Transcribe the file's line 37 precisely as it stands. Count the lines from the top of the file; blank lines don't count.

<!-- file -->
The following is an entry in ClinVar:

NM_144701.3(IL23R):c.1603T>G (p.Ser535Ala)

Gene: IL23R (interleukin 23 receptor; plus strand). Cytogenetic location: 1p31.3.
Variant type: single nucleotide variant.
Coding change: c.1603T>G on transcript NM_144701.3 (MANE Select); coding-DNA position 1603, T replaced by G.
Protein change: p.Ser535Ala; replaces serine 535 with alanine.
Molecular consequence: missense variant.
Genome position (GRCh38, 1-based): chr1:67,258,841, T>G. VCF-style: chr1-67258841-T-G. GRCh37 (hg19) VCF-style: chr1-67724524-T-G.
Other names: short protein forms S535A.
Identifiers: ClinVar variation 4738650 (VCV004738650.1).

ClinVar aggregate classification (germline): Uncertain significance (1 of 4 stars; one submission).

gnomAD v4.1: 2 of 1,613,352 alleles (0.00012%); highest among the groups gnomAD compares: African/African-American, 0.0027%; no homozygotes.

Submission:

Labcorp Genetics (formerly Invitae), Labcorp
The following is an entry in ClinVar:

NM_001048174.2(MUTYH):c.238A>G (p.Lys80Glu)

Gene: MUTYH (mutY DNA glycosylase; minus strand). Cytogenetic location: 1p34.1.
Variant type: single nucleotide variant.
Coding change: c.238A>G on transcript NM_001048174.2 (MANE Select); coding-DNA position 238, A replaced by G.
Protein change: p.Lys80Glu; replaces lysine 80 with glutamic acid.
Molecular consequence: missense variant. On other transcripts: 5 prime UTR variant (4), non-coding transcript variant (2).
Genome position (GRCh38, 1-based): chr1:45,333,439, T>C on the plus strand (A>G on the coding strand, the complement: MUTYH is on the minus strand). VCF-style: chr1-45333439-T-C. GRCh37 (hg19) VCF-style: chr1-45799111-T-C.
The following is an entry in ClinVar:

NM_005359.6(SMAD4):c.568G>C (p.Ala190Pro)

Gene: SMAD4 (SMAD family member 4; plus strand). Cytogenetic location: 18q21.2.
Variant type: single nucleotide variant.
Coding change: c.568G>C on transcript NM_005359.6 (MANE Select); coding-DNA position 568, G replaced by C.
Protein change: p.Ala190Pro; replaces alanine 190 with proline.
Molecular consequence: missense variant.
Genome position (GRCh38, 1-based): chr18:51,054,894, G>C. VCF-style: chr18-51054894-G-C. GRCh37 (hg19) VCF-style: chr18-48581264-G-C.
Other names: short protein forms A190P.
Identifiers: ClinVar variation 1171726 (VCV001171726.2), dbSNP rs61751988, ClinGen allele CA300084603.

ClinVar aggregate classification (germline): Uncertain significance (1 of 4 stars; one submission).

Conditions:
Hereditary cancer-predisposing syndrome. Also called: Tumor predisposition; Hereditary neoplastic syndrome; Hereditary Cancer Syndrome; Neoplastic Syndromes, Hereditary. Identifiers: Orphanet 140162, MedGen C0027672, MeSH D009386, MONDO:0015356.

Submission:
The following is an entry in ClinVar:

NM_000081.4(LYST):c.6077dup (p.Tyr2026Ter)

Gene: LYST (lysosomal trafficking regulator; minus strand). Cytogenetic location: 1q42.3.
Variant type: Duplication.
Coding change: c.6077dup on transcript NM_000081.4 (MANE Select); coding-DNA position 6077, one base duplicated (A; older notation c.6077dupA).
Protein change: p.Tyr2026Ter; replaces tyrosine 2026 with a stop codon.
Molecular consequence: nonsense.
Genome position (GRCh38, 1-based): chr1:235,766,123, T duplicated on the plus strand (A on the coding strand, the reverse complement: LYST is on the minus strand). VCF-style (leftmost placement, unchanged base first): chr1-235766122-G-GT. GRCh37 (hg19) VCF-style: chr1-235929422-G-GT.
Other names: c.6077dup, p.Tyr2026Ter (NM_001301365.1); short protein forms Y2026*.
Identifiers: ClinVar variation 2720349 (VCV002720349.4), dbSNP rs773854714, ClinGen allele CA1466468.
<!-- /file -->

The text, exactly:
The following is an entry in ClinVar: